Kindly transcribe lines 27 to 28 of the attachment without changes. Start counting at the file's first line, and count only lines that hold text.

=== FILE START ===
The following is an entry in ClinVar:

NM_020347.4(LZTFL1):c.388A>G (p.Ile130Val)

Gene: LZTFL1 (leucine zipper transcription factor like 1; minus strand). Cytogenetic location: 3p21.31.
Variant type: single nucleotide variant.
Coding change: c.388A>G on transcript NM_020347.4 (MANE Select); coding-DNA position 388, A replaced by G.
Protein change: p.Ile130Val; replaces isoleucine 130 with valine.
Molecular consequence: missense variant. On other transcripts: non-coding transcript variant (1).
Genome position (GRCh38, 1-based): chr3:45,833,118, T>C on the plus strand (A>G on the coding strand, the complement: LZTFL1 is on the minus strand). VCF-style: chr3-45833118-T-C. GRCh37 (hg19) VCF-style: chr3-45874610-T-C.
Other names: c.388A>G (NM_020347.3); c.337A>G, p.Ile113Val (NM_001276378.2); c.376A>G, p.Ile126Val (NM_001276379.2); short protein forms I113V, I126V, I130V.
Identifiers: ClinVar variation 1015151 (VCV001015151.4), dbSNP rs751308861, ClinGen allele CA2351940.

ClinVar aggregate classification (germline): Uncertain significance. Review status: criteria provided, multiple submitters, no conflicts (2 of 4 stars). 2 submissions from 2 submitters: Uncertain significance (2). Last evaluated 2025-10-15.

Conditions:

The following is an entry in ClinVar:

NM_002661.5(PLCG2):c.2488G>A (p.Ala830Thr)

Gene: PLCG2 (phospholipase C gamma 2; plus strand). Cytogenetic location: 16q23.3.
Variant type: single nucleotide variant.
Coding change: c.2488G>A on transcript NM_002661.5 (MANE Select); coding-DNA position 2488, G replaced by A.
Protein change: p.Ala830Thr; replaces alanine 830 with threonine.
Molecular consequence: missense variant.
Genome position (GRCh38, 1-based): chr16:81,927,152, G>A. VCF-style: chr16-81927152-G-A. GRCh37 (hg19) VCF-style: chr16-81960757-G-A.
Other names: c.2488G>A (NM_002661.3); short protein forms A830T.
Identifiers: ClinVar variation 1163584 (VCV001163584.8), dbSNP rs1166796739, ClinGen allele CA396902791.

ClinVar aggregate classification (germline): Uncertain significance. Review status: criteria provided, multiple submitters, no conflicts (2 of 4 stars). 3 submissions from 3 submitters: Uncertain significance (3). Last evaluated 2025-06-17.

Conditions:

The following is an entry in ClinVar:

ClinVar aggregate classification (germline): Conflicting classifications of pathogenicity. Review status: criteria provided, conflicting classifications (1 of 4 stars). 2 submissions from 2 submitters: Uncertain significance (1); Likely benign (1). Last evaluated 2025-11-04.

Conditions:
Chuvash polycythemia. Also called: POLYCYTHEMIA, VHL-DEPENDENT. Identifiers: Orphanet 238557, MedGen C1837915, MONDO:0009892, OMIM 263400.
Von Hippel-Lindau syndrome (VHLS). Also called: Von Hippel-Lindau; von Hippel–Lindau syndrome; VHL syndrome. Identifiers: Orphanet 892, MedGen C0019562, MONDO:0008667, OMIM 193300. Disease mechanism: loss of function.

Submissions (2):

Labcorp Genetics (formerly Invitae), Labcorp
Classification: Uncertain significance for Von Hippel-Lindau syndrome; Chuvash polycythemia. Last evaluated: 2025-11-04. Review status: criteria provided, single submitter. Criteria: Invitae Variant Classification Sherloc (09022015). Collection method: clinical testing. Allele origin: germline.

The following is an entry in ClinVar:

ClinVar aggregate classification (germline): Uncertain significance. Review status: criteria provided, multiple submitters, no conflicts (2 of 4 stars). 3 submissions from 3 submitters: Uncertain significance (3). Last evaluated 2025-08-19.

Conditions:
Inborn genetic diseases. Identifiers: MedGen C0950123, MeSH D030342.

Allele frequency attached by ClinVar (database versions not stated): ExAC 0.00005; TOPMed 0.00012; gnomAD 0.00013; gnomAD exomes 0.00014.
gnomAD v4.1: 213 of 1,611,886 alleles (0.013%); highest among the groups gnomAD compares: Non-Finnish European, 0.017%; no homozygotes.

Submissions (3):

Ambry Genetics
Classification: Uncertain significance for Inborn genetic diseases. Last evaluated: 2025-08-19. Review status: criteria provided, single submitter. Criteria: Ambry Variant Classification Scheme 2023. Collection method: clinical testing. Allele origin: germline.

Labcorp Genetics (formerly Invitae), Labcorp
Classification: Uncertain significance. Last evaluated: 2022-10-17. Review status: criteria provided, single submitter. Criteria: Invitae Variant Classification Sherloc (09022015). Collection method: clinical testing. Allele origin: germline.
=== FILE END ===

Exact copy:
Conditions:
Chuvash polycythemia. Also called: POLYCYTHEMIA, VHL-DEPENDENT. Identifiers: Orphanet 238557, MedGen C1837915, MONDO:0009892, OMIM 263400.